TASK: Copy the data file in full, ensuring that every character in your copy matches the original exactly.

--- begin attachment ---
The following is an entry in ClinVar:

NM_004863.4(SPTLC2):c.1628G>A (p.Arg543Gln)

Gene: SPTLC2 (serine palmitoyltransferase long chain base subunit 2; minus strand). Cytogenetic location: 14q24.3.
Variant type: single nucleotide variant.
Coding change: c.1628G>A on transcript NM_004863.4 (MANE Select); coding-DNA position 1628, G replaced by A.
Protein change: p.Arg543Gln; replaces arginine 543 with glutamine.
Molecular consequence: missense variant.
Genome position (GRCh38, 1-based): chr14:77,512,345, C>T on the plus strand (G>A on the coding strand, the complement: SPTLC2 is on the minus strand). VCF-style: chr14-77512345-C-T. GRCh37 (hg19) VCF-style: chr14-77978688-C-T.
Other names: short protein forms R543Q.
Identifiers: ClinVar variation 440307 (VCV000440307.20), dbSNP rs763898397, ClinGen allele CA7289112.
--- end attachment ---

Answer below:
The following is an entry in ClinVar:

NM_004863.4(SPTLC2):c.1628G>A (p.Arg543Gln)

Gene: SPTLC2 (serine palmitoyltransferase long chain base subunit 2; minus strand). Cytogenetic location: 14q24.3.
Variant type: single nucleotide variant.
Coding change: c.1628G>A on transcript NM_004863.4 (MANE Select); coding-DNA position 1628, G replaced by A.
Protein change: p.Arg543Gln; replaces arginine 543 with glutamine.
Molecular consequence: missense variant.
Genome position (GRCh38, 1-based): chr14:77,512,345, C>T on the plus strand (G>A on the coding strand, the complement: SPTLC2 is on the minus strand). VCF-style: chr14-77512345-C-T. GRCh37 (hg19) VCF-style: chr14-77978688-C-T.
Other names: short protein forms R543Q.
Identifiers: ClinVar variation 440307 (VCV000440307.20), dbSNP rs763898397, ClinGen allele CA7289112.